“You have changes in the law, you have changes on the ground,” he said. “The market changes really quickly.”
University of California-Davis teaches about the health risks
As marijuana legalization took effect in California in 2017, leaders in the physiology faculty at the University of California-Davis thought it would be a good idea to introduce students to the health effects, risks and benefits of cannabis, said Yu-Fung Lin, a physiology, membrane biology and anesthesiology professor at the school.
The upper-level course requires students to have fulfilled some physiology or neurobiology prerequisite courses to enroll, she said. Some of the students may be interested in entering the marijuana industry, Lin said, but that’s certainly not the case for all of the students. (Tuition and fees at the University of California-Davis cost $14,403 for in-state students and $43,395 for out-of-state students).
‘Even in states where it’s fully legal, our institutions are very reticent to get into cannabis research because so many of our campuses frankly depend on relationships with the federal science agencies for that work.’
Some may be going on to medical school, getting another professional degree where some knowledge of the physiology of cannabis would be useful or are interested in a research career involving the topic.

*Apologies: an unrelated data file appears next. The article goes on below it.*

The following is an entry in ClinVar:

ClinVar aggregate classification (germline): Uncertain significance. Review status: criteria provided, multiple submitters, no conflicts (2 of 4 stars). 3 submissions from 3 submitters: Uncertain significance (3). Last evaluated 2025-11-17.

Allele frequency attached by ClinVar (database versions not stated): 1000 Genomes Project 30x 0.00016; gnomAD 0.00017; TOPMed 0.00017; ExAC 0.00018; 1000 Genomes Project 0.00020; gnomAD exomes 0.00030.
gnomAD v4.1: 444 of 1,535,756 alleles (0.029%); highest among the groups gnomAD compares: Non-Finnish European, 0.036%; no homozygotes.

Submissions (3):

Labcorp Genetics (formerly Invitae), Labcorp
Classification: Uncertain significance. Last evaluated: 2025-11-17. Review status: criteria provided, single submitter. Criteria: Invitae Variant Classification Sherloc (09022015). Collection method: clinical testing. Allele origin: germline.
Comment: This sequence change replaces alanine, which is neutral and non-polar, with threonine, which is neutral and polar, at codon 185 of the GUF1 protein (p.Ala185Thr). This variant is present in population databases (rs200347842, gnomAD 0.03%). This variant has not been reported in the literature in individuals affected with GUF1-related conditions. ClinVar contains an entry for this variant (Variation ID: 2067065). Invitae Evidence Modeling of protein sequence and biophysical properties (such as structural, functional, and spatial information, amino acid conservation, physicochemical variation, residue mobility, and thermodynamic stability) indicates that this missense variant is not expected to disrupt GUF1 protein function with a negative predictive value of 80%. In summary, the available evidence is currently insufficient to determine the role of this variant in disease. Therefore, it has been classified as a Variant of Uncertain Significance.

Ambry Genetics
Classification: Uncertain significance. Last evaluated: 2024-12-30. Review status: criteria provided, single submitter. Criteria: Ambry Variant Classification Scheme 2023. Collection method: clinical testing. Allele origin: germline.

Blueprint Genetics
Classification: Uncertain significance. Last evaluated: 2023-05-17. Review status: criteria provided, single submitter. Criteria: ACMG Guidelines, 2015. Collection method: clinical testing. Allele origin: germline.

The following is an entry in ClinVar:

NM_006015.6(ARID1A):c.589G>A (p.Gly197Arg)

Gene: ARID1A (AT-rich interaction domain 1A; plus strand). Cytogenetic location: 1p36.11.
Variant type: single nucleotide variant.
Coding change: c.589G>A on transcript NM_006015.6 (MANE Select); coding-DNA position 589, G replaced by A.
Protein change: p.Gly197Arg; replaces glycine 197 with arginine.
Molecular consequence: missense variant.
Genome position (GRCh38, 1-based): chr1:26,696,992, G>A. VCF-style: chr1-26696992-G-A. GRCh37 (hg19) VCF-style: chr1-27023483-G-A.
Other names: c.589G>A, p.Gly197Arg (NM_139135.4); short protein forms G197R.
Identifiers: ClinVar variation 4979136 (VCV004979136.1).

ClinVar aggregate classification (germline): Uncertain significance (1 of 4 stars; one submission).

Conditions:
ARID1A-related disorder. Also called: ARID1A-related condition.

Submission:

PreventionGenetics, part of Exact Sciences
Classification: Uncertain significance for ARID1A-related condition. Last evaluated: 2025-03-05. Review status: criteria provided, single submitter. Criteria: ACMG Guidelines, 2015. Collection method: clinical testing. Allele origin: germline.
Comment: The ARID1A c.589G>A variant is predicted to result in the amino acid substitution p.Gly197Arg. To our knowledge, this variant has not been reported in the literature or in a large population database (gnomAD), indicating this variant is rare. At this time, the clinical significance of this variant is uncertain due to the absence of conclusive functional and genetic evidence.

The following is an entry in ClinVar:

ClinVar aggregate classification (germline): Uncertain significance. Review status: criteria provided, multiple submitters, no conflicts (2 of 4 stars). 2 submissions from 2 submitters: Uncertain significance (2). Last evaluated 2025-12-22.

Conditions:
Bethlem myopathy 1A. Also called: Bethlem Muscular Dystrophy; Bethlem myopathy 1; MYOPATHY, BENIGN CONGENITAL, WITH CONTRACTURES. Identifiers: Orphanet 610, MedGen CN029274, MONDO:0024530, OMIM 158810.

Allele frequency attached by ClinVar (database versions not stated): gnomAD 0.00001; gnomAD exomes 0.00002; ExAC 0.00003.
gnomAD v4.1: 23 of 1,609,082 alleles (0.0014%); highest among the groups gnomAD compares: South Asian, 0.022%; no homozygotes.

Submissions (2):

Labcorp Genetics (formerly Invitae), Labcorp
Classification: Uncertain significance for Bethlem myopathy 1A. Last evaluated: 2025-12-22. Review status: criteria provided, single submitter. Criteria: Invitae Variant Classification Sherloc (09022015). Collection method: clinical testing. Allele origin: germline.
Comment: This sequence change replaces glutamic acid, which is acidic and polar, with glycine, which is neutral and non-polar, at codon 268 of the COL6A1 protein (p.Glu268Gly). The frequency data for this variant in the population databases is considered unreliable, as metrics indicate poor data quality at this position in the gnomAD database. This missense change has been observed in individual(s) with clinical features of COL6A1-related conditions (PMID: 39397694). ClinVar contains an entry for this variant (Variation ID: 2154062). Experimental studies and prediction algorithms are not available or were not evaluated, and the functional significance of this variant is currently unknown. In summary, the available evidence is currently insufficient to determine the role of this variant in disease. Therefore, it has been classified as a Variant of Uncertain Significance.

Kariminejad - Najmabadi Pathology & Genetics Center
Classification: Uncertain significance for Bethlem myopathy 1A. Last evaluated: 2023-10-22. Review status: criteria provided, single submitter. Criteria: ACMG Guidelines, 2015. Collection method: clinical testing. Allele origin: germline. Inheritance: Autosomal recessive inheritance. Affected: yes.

Universities are also increasingly interested in pursuing more research on cannabis, but actually taking part in it can be tough because of its legal status at the federal level, said Jennifer Poulakidas, vice president of congressional governmental affairs at the Association of Public and Land-Grant Universities (APLU), a public university membership group.
A large share of research funding at many universities comes from the federal government, which is very hesitant to subsidize research on a drug that’s illegal at the federal level.
“Even in states where it’s fully legal, our institutions are very reticent to get into cannabis research because so many of our campuses frankly depend on relationships with the federal science agencies for that work,” she said.